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Summer 2024 Will See the Release of the First OTC Continuous Glucose Monitor



Summer 2024 Will See the Release of the First OTC Continuous Glucose Monitor

The first over-the-counter continuous glucose monitor (CGM) has received marketing approval from the Food and Drug Administration.

The Dexcom Stelo Glucose Biosensor System is a product that is approved to help both people without diabetes who want to monitor their blood glucose levels and persons with type 2 diabetes who do not use insulin. It will be released in the summer of 2024.

The wearable sensor Stelo has a 15-day lifespan before needing to be changed. Every fifteen minutes, it connects to an app on your phone to provide blood glucose readings. Data demonstrating that the product was just as effective as comparable ones was submitted to the FDA, leading to its approval. Nevertheless, the public cannot currently access the data.

Jake Leach, chief operating officer of Dexcom, expressed his excitement about Stelo’s ability to reach a wider audience. Due to its over-the-counter availability, consumers can avoid some of the cost barriers connected to insurance companies.

“As we look back at milestones, this is the one that is going to be up there on the chart of big changes for the CGM industry. And we couldn’t be more excited that Dexcom is the one leading the charge,” Leach told Verywell.

The product is a great development, according to Pouya Shafipour, MD, a family and obesity medicine physician at Providence Saint John’s Health Center. However, he raised concerns about its accuracy and potential patient reactions to data that is almost real-time.

“There’s a lot of different things that can influence the results such as diet, exercise, supplements, vitamins you’re taking, so for someone who’s not in health care, or doesn’t have expertise, my fear is it might cause a lot of anxiety if they see, suddenly, the blood sugar goes up,” Shafipour told Verywell.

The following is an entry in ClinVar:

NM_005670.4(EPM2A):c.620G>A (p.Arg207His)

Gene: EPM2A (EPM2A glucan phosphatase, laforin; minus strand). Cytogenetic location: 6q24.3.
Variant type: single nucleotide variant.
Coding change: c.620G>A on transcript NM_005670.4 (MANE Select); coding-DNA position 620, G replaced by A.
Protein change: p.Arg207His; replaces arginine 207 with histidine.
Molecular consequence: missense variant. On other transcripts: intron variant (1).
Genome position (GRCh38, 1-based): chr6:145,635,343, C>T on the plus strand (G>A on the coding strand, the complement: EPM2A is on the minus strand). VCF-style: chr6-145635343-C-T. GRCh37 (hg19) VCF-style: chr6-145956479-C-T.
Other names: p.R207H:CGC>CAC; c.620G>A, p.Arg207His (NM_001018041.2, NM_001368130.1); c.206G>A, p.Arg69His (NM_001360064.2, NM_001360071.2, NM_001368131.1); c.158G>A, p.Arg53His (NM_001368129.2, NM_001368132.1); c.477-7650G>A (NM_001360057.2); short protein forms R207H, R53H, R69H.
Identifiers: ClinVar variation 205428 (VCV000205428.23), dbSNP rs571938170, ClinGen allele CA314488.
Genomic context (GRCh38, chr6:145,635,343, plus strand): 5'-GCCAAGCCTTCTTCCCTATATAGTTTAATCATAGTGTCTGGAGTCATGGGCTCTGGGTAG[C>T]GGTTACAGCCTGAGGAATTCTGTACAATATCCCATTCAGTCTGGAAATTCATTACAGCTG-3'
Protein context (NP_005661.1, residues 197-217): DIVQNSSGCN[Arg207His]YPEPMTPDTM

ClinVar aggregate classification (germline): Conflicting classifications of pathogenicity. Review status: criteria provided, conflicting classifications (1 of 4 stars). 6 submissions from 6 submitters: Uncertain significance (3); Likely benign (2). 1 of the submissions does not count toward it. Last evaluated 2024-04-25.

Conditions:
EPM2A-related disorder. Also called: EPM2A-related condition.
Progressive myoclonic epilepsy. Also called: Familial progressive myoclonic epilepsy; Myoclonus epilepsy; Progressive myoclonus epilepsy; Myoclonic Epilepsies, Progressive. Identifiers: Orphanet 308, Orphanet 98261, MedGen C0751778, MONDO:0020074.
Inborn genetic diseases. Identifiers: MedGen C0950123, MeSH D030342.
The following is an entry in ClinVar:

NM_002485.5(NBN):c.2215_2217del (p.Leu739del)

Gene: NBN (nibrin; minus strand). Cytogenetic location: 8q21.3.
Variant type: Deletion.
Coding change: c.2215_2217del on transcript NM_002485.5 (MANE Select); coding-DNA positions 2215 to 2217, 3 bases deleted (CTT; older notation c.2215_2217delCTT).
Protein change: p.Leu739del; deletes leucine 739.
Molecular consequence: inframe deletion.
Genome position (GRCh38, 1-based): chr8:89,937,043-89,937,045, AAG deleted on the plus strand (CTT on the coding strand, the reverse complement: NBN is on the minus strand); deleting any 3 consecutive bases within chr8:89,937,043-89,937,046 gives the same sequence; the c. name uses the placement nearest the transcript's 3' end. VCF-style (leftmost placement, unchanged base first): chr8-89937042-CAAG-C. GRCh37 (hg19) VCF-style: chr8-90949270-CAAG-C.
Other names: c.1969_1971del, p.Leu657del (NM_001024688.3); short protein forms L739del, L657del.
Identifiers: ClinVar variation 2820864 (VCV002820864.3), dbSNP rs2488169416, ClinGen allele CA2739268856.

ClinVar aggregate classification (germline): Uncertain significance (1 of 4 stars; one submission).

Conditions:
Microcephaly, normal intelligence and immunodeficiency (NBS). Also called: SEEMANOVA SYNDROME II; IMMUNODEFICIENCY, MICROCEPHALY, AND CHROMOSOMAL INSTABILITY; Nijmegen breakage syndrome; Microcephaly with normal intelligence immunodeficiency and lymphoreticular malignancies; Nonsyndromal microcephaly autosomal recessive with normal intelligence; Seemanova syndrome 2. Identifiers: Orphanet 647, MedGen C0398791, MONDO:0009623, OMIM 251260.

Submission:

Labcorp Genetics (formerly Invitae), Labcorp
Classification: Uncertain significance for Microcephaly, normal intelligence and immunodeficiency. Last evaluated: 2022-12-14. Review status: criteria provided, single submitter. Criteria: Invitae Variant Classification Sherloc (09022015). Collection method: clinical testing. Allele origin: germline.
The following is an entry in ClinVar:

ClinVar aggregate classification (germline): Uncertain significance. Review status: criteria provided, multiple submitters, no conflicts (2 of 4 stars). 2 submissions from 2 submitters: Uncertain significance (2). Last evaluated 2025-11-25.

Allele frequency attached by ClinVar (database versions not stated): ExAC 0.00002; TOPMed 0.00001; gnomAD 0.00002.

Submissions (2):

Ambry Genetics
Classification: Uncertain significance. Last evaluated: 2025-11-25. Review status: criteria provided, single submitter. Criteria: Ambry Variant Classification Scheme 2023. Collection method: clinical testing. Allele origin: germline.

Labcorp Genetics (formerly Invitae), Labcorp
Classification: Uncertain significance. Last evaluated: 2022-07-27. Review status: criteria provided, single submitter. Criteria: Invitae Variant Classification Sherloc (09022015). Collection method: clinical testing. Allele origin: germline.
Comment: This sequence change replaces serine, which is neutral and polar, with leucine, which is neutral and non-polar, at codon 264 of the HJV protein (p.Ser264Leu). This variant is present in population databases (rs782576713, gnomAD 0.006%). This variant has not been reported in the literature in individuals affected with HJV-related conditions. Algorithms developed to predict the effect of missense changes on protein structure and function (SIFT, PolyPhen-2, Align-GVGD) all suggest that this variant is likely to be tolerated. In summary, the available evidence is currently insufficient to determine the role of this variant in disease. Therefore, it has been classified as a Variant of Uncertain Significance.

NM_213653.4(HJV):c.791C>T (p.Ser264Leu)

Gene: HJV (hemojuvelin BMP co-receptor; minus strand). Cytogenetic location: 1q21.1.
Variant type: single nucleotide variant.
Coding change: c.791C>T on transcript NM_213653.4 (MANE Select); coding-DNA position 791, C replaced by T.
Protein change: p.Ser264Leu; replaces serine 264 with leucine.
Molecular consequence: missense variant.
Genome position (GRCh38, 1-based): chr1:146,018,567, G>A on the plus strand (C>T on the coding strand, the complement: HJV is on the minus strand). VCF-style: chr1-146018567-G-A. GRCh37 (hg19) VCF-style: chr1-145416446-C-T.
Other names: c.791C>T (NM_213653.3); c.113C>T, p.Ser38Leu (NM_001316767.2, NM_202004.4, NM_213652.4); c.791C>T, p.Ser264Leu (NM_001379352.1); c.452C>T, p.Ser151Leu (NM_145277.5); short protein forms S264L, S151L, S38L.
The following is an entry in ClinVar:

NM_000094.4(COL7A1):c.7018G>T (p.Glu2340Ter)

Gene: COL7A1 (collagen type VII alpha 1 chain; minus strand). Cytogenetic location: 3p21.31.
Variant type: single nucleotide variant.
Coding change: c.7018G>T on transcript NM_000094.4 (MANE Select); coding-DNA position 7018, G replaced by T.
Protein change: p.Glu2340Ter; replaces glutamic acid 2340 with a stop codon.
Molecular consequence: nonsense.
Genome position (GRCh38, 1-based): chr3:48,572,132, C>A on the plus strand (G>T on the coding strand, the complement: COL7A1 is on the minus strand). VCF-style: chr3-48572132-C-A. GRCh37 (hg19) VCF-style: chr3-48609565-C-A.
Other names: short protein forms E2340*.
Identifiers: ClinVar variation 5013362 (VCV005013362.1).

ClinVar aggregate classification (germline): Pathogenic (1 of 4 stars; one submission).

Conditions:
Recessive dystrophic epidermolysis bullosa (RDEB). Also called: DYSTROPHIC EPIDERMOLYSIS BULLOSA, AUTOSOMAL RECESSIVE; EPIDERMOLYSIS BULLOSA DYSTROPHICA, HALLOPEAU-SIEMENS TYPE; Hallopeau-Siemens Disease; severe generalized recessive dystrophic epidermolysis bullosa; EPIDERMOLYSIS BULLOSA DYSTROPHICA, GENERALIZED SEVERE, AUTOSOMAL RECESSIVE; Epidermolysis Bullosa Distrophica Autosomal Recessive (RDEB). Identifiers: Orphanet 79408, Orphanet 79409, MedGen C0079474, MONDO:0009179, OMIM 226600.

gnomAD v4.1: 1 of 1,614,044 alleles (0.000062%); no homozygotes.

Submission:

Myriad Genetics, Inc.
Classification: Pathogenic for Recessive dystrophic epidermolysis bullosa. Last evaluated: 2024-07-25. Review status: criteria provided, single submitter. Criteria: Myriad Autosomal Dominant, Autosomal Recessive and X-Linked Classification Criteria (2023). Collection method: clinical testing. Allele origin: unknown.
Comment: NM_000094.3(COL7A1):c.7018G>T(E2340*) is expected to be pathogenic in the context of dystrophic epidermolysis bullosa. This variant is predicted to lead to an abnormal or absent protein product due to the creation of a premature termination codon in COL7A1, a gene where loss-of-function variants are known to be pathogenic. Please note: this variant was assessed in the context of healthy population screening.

In Whom Is Stelo Suitable?

Patients who are successful with CGMs, according to Shafipour, concentrate on larger patterns rather than isolated spikes or dips. He continued, “A patient with early-onset type 2 diabetes or prediabetes would be the ideal candidate for this product.”

“They can kind of use this as the guidance for future diet and behavior, or exercise management,” Shafipour said.

Along with the rise in interest in sports performance and longevity, CGMs have also become more and more popular.

Although the company is interested in the sporting sector, diabetic patients are Dexcom’s top priority, according to COO Leach.

“I can’t tell you how many people I know that have tried a CGM that don’t have diabetes that say, ‘I’ve learned some interesting stuff. That’s kind of cool, but now what am I supposed to do with this information? How do I actually improve my performance? How do I actually lose weight?’” Leach said. “The products have to be designed for that. Over time, we intend to bring products to serve those use cases. But Stelo is specifically designed for type 2 diabetes.”

What Are the Dangers of Using Stelo?

The FDA states that using Stelo may cause pain, skin irritation, and localized infections.

According to the EPA, because Stelo does not include a hypoglycemia warning system, it is not recommended as a substitute for insulin users. Additionally, users are advised against using the available data to make any significant health decisions without first speaking with a physician.

Shafipour stated he believes there is a market for this gadget even with the possible risks of incorrect use and patients overanalyzing short-term data.

“I think they’re great devices,” Shafipour said. “They can provide a lot of information in terms of activities, different types of foods that can influence [blood sugar levels], and there’s a lot of doctors who have great podcasts that are advocating for these devices for people to take control of their health and diet.”


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